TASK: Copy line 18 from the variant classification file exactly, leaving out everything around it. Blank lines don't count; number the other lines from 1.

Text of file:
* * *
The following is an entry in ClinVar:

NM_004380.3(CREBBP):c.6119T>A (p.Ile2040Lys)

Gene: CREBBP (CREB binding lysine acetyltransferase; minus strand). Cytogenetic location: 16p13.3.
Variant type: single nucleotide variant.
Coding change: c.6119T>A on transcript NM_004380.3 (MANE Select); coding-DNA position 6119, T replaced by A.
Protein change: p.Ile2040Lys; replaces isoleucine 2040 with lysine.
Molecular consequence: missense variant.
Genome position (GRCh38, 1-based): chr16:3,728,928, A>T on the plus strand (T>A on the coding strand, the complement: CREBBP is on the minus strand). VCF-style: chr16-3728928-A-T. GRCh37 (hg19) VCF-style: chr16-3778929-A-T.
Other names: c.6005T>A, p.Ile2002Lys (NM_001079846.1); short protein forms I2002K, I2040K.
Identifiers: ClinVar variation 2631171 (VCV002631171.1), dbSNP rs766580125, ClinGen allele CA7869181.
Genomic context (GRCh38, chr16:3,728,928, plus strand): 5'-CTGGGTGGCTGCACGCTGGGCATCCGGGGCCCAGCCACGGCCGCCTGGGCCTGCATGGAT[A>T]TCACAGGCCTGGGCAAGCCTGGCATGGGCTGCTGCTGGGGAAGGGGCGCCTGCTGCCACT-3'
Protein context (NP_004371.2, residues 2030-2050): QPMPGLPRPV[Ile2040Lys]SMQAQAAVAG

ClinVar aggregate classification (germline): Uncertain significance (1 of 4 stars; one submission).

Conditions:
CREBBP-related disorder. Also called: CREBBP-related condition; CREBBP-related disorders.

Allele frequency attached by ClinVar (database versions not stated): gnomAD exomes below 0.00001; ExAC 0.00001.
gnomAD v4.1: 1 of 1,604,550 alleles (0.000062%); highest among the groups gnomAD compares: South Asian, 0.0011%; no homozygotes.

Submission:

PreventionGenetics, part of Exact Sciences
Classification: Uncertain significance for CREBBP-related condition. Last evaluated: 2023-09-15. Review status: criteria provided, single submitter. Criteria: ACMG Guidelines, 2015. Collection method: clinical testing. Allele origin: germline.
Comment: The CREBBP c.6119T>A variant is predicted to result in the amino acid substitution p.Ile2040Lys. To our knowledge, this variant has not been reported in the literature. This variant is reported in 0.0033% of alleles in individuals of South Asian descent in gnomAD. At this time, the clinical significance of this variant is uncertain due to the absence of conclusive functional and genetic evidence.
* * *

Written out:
Submission: